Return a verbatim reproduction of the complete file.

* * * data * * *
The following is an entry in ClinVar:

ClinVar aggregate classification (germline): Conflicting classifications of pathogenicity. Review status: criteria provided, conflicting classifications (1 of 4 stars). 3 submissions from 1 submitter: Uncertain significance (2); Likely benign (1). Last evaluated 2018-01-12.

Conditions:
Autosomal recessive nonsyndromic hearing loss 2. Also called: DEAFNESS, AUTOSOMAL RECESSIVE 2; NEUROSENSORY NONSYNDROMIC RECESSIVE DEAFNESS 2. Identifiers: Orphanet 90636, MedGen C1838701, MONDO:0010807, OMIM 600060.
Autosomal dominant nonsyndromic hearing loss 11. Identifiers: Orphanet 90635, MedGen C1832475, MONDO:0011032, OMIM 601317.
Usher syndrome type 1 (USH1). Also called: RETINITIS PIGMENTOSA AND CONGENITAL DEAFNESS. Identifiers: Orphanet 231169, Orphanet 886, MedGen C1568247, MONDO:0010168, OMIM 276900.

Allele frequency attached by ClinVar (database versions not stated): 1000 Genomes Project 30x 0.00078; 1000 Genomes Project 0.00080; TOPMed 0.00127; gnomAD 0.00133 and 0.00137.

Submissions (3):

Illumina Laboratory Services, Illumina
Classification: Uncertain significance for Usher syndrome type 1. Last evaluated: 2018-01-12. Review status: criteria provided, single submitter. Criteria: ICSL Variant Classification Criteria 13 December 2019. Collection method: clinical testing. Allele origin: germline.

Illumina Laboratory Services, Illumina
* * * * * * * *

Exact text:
The following is an entry in ClinVar:

ClinVar aggregate classification (germline): Conflicting classifications of pathogenicity. Review status: criteria provided, conflicting classifications (1 of 4 stars). 3 submissions from 1 submitter: Uncertain significance (2); Likely benign (1). Last evaluated 2018-01-12.

Conditions:
Autosomal recessive nonsyndromic hearing loss 2. Also called: DEAFNESS, AUTOSOMAL RECESSIVE 2; NEUROSENSORY NONSYNDROMIC RECESSIVE DEAFNESS 2. Identifiers: Orphanet 90636, MedGen C1838701, MONDO:0010807, OMIM 600060.
Autosomal dominant nonsyndromic hearing loss 11. Identifiers: Orphanet 90635, MedGen C1832475, MONDO:0011032, OMIM 601317.
Usher syndrome type 1 (USH1). Also called: RETINITIS PIGMENTOSA AND CONGENITAL DEAFNESS. Identifiers: Orphanet 231169, Orphanet 886, MedGen C1568247, MONDO:0010168, OMIM 276900.

Allele frequency attached by ClinVar (database versions not stated): 1000 Genomes Project 30x 0.00078; 1000 Genomes Project 0.00080; TOPMed 0.00127; gnomAD 0.00133 and 0.00137.

Submissions (3):

Illumina Laboratory Services, Illumina
Classification: Uncertain significance for Usher syndrome type 1. Last evaluated: 2018-01-12. Review status: criteria provided, single submitter. Criteria: ICSL Variant Classification Criteria 13 December 2019. Collection method: clinical testing. Allele origin: germline.

Illumina Laboratory Services, Illumina